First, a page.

A teacher has a difficult job. He/she has to maximize engagement with students within an environment that is often dominated by the inherent noise and confusion common in today’s open plan classroom. What happens within that environment is being investigated on a continuous basis by educators all over the world with the desire to improve the learning experience. Many new innovative teaching techniques and approaches have been developed and implemented and along with advancements in technological tools & changes brought about by the pandemic. A redefinition of the traditional roles of teachers and activities as well as the use of space is the result. One factor often overlooked or taken for granted are “teaching methods” and how much noisier they have become. The days when teachers simply delivered information in a lecture style classroom with the expectation that the listening students would passively receive same are long gone. The need for the teacher to overcome inattention, boredom and fatigue has always been paramount to the teaching process. But now the “open-style classroom” is the preferred venue rather than a lecture set-up. But “noise” becomes an issue. Interactive and innovative teaching methods, the use of online tools and technology to deliver the lessons, many individuals all speaking at the same time, peer to peer interactions, problem solving discussions and visual presentations are now common within the open plan classroom and all generate “noise”. Noise becomes the central challenge to learning in addition to frustration amongst teachers: noise has a negative dual effect
There are two noise issues: #1. Controlling the “noise” within the designated teaching area and environment and #2 -Ensuring that the “noise” generated within one environment does not make its way into adjacent teaching areas thus creating additional learning problems. Controlling the “noise” within the space is best accomplished using “diffusion” techniques and materials. Eliminate hard surfaces, provide absorption and minimize reflectivity. “Sound masking” is an additional option (https://www.moderco.com/operable-walls-sound-masking/ ). “Isolation” is where Moderco Moveable Walls are the best choice. On the assumption that the school design includes Moderco moveable walls to separate classrooms and also provide the desired ability to provide smaller “lecture” style venues when needed, unwanted “noise” is kept within the area where it is created rather than travelling into adjacent areas.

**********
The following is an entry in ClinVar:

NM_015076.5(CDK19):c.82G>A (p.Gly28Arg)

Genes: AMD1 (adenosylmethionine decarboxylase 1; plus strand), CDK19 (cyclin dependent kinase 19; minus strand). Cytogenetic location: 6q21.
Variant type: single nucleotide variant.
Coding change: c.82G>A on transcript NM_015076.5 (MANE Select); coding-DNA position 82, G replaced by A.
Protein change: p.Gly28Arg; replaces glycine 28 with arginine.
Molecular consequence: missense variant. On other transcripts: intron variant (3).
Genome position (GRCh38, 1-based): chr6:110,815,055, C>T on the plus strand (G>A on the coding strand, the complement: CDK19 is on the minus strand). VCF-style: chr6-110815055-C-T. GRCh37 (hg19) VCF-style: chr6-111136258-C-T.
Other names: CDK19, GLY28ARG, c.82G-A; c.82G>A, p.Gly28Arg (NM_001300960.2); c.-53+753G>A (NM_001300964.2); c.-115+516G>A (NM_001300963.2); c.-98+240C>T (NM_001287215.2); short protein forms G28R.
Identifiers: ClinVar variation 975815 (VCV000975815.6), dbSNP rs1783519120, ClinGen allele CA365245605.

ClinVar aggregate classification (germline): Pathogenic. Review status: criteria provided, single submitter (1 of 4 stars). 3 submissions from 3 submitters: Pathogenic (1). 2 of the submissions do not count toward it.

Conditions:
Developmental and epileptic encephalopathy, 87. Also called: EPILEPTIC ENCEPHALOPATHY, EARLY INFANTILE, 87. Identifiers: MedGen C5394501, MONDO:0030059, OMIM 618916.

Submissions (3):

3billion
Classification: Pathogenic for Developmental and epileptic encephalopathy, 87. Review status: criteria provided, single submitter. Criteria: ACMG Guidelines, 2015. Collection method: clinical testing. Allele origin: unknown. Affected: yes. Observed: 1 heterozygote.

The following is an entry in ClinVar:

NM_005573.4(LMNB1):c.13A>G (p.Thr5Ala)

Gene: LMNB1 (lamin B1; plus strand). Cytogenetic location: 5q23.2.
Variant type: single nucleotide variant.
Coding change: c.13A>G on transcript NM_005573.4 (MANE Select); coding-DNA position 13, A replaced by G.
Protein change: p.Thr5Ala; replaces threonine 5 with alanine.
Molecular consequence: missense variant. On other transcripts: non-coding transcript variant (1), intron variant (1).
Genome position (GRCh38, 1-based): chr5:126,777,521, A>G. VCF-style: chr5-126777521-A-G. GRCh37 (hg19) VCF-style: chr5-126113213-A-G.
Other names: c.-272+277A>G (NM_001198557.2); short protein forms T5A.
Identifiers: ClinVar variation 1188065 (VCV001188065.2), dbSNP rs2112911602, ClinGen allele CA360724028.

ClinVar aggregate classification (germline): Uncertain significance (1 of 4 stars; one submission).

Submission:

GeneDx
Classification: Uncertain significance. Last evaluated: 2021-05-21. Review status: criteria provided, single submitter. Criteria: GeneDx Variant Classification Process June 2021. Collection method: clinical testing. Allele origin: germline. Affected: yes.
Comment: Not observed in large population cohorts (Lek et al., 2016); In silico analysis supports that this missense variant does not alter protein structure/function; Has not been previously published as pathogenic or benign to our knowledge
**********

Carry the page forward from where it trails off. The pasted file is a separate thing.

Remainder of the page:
In order to ensure that the Moveable Walls selected will function as desired there are several specific steps that should be taken during the selection process.
#1. Understand the types of noise that you are likely to encounter in a school ( https://www.moderco.com/effects-poor-acoustics-educational-facilities/ )
#2. Educate yourself about Moveable Walls. The terminology and what they are ( https://www.moderco.com/operable-partitions-terminology/ ) Understand what you are buying.
#3. Get into the sound test details ( https://www.moderco.com/astm-e-90-ask-see-complete-stc-sound-test/ ) before you make a choice.
#4. Understand STC. This is important. As STC will be the ultimate basis for your acoustic choice.( https://www.moderco.com/acoustics-operable-partitions-operable-walls/ )
#5. Select an STC based on how much noise you wish to “isolate” as measured in dB.( https://www.moderco.com/stc-101/ )
#6. Review available Moderco products. ( https://www.moderco.com/moderco-manually-operated-solid-moveable-wall-product-selector/ ).
#7. Learn all you can about Moveable Wall acoustics: ( https://www.moderco.com/operable-wall-acoustics-101/ ) Then and only then can you make an educated decision about the Moveable Wall system you should select. We sincerely believe that Moderco Systems would be your best choice.
Call Moderco anytime at 1.800.363.3150 for additional thoughts, no obligation assistance. We are here to serve.